The Final Campaign: Marines in the Victory on Okinawa By Joseph H. Alexander (1938 – 2014) The three-month-long battle of Okinawa covered a 700-mile arc from Formosa to Kyushu and involved a million combatants–Americans, Japanese, British, and native Okinawans. With a magnitude that rivaled the Normandy invasion the previous June, the battle of Okinawa was […]
Closing In: Marines in the Seizure of Iwo Jima – AUDIOBOOK By Joseph H. Alexander (1938 – 2014) Sunday, 4 March 1945, marked the end of the second week of the U.S. invasion of Iwo Jima. By this point the assault elements of the 3d, 4th, and 5th Marine Divisions were exhausted, their combat efficiency […]
ACROSS THE REEF: THE MARINE ASSAULT OF TARAWA – AUDIOBOOK By Joseph H. Alexander (1938 – 2014) “Tarawa Atoll is 2085 miles southwest of Pearl Harbor and 540 miles southeast of Kwajalein in the Marshalls. Betio is the principal island in the atoll. The Japanese seized Tarawa from the British within the first three days after […]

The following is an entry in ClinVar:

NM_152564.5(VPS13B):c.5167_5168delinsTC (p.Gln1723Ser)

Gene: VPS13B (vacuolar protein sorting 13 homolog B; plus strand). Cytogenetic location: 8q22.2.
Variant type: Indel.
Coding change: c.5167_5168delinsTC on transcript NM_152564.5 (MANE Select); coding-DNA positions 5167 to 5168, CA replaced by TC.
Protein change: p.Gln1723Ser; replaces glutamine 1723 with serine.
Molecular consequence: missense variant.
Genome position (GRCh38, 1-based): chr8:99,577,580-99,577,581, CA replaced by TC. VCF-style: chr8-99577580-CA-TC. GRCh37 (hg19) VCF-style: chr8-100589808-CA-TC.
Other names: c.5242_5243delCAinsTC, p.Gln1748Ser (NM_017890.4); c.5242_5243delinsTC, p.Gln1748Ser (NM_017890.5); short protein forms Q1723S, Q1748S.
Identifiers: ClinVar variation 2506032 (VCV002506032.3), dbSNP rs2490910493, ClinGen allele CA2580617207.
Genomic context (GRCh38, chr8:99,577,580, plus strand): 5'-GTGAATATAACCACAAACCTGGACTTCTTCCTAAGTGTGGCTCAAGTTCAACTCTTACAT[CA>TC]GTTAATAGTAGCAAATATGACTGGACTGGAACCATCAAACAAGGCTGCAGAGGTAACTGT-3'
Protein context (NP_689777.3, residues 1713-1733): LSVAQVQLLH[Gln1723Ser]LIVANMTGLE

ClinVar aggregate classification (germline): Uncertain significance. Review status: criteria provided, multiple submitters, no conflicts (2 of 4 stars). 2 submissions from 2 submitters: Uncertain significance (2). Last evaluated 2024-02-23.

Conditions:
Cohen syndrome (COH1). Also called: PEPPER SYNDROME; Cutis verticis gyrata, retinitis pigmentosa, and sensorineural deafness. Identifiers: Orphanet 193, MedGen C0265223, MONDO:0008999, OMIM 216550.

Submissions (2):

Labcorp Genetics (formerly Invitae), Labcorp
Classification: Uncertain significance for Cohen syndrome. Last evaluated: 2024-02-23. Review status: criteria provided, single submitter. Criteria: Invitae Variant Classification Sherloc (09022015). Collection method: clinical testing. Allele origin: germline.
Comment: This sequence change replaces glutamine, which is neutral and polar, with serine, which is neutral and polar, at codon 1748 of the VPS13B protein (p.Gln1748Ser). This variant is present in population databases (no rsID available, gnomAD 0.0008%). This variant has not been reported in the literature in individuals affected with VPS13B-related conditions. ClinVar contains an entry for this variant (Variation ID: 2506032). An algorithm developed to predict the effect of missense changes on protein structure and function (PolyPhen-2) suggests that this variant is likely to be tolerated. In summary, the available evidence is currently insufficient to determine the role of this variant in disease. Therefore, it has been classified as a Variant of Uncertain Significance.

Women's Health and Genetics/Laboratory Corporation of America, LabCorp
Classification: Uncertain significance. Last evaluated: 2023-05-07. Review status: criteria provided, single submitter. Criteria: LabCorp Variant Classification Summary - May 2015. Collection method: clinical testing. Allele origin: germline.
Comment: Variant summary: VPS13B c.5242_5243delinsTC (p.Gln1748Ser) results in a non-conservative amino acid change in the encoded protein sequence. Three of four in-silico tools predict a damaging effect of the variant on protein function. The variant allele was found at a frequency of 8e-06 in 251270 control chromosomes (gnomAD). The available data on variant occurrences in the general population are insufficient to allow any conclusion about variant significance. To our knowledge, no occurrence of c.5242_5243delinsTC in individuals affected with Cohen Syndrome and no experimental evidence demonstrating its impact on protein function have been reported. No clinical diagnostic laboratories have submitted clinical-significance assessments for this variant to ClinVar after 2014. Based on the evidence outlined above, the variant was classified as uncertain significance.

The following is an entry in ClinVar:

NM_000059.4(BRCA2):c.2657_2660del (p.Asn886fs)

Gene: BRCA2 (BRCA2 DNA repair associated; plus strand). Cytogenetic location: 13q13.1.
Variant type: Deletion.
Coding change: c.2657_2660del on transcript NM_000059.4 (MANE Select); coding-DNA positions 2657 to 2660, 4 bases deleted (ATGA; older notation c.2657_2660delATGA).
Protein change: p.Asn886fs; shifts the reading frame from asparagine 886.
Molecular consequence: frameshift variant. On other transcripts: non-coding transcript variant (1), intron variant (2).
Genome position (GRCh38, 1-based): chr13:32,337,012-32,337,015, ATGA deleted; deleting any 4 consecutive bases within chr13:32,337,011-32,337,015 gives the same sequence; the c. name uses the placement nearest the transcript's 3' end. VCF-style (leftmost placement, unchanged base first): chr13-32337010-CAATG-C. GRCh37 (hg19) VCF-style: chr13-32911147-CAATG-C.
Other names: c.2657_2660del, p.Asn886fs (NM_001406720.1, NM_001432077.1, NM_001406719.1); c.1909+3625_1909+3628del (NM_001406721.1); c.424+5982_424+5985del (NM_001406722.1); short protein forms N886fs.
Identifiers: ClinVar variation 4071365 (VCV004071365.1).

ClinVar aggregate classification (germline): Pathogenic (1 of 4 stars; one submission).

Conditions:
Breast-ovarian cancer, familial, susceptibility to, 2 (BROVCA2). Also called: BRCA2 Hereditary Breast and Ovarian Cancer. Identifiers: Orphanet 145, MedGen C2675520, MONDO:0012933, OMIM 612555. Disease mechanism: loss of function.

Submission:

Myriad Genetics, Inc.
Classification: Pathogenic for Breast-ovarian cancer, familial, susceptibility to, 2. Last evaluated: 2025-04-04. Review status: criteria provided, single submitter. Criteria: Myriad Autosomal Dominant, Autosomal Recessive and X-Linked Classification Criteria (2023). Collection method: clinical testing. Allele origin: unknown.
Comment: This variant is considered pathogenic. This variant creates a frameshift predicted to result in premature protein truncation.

A SHORT HISTORY OF THE WORLD – AUDIOBOOK By H. G. Wells (1866 – 1946) A Short History of the World is a non-fictional historic work by English author H. G. Wells, largely inspired by Wells’s earlier 1919 work The Outline of History. The book summarises the scientific knowledge of the time regarding the history of […]
THE FALL OF SINGAPORE The Land Campaign Nothing in history is inevitable but the fall of Singapore Island after the defeat of British forces in Malaya came close to it. In December 1941 the Japanese established complete air and naval dominance in the region, sinking the British capital ships the Prince of Wales and the Repulse on 8 December […]
With ANZUS in the news at the moment, this book is a good way to understand where it all started. In early 1942, America needed Australia’s location linking the Pacific and Indian Oceans as a base from which to project power into Southeast Asia. Australia, seriously unprepared for war, needed American combat power. The relationship later formalised as […]
THE CORAL SEA, 1942: A NATION-SAVING BATTLE The Battle of the Coral Sea isn’t as iconic in our national consciousness as Gallipoli, Kokoda, or even El Alamein, Villers-Bretonneux, Amiens or Beersheba. Those battles and others in the two world wars played into our evolving sense of what we were, and are, as a people, and […]